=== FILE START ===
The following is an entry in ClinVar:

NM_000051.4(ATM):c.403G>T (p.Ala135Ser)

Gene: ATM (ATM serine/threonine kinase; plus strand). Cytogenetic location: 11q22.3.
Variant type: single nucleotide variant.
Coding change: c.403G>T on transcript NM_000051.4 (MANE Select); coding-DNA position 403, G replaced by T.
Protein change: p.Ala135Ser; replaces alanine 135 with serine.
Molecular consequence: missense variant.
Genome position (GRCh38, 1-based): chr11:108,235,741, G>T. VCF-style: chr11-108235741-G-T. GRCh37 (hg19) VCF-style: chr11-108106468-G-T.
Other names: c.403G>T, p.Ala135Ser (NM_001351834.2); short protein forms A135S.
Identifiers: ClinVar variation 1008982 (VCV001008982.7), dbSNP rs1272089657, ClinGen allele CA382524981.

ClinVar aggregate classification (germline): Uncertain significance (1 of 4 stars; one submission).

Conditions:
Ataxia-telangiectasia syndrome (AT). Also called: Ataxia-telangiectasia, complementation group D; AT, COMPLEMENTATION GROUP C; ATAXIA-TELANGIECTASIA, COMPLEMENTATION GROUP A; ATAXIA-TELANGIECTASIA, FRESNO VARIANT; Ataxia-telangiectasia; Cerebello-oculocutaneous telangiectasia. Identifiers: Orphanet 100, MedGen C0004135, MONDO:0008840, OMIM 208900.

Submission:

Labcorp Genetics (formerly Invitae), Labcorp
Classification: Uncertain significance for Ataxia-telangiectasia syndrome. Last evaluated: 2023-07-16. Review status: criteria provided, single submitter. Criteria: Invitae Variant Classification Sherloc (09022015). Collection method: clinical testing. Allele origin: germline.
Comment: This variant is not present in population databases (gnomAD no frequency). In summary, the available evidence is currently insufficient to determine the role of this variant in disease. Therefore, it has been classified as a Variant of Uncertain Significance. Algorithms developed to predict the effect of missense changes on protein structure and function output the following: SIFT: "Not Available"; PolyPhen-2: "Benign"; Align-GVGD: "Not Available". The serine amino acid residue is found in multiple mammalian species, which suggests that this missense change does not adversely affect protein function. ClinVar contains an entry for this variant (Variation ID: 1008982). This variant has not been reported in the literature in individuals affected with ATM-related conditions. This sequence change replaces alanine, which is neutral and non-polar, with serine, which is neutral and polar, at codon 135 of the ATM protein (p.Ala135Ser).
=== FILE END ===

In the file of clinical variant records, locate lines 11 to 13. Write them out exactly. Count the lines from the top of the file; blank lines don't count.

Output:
ClinVar aggregate classification (germline): Uncertain significance (1 of 4 stars; one submission).

Conditions:
Ataxia-telangiectasia syndrome (AT). Also called: Ataxia-telangiectasia, complementation group D; AT, COMPLEMENTATION GROUP C; ATAXIA-TELANGIECTASIA, COMPLEMENTATION GROUP A; ATAXIA-TELANGIECTASIA, FRESNO VARIANT; Ataxia-telangiectasia; Cerebello-oculocutaneous telangiectasia. Identifiers: Orphanet 100, MedGen C0004135, MONDO:0008840, OMIM 208900.